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Aqrab (Arabic: عقرب, also spelled Akrab) is a Town in northwestern Syria, administratively part of the Hama Governorate, located southwest of Hama. Nearby localities include Nisaf and Baarin to the west, Awj to the southwest, Qarmas to the south, Taldou and Houla to the southeast, Talaf and the subdistrict (nahiyah) center Hirbnafsah to the east, Bisin and Jidrin to the northeast and al-Bayyadiyah to the northwest.
According to the Syria Central Bureau of Statistics (CBS), Aqrab had a population of 8,422 in the 2004 census, making it the largest locality in the Hirbnafsah nahiyah. The population of Aqrab is roughly two-thirds Sunni Muslim, with the remainder being Alawites. Many of Aqrab's Sunni inhabitants are of Turkmen descent, while Alawites live mostly in the enclave of Jbeili where they make up about 200 families.
Syrian civil war
Since the beginning of the ongoing Syrian civil war in 2011, several Alawite families threatened by Sunni rebel fighters have fled Aqrab for nearby predominantly Alawite villages such as Baarin. On 11 December 2012, bomb attacks in the village left between 125-200 civilians dead or wounded according to opposition activists. Most of the casualties were reportedly Alawites, and local witnesses blamed FSA rebels from Houla and Al-Rastan for the killings.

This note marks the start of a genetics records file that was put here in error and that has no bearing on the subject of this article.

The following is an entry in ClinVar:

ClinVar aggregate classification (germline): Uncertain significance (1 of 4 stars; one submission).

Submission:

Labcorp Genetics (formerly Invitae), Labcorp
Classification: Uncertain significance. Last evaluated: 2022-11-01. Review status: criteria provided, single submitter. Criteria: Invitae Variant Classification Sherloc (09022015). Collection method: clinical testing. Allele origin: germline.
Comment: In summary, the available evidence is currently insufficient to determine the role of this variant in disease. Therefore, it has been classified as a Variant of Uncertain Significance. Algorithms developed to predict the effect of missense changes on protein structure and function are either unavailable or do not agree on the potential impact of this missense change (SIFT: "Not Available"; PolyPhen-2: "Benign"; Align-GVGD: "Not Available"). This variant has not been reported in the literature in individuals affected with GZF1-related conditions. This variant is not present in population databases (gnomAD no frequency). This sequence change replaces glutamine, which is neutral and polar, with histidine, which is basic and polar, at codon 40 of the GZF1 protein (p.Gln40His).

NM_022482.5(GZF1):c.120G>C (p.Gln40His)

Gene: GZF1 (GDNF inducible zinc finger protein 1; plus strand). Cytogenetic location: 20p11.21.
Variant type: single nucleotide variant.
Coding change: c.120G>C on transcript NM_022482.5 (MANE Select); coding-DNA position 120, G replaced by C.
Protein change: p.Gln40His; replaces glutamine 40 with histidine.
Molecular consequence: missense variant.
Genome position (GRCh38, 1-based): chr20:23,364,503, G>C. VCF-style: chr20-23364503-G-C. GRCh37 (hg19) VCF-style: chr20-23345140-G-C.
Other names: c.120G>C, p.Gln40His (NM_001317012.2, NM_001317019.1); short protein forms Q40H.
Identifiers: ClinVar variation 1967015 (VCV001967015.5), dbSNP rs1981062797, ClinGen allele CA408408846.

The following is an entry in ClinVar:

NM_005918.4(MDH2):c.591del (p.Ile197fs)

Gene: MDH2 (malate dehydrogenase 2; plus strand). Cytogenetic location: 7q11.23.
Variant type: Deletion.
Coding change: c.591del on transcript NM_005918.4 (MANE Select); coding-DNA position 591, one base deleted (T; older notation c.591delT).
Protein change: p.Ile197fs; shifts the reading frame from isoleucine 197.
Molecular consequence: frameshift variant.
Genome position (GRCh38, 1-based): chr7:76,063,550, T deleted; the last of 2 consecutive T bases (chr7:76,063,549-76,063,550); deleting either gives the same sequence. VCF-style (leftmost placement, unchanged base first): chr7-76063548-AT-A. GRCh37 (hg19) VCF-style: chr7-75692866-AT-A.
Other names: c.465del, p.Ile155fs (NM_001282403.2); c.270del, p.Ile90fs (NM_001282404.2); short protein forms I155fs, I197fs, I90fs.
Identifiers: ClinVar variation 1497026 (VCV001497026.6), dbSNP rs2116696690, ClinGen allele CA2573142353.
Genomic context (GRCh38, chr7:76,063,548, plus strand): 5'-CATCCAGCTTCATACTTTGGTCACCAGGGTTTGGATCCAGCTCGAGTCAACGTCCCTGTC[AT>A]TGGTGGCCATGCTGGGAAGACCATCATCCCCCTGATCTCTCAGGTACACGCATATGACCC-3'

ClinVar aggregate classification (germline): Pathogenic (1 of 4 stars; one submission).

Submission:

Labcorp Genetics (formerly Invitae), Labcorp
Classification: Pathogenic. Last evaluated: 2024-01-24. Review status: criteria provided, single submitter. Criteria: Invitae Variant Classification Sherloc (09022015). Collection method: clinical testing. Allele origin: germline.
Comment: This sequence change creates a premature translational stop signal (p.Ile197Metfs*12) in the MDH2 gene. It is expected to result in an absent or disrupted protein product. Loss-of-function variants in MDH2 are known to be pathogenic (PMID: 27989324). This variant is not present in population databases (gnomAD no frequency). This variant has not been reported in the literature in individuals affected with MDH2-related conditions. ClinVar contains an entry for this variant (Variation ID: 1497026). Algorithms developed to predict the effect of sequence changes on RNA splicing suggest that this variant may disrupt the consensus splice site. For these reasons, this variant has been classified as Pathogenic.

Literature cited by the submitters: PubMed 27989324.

- General Census of Population and Housing 2004. Syria Central Bureau of Statistics (CBS). Hama Governorate. (Arabic)
- Syria: explosions kill scores in Alawite villages. The Telegraph. 2012-12-11.
- Hartmann, 2012, p. 54.
- Rosen, Nir. A Tale of Two Syrian Villages: Part two. Al-Jazeera English (AJE). 2011-10-26.
- United Nations. Technical Assistance Administration. Technical assistance program: Report. ECA, 1958.
- Scores reportedly killed in Syria's Hama. Al Jazeera English. 2012-12-11.
- Up to 200 hurt in attack on Syrian Alawite village - activists. The Daily Star. 2012-12-11. Originally published by Reuters.
- Mackey, Robert. (18 December 2012) Accounts of a Siege in Syria Differ on Rebel YouTube Channels and British Television. The New York Times.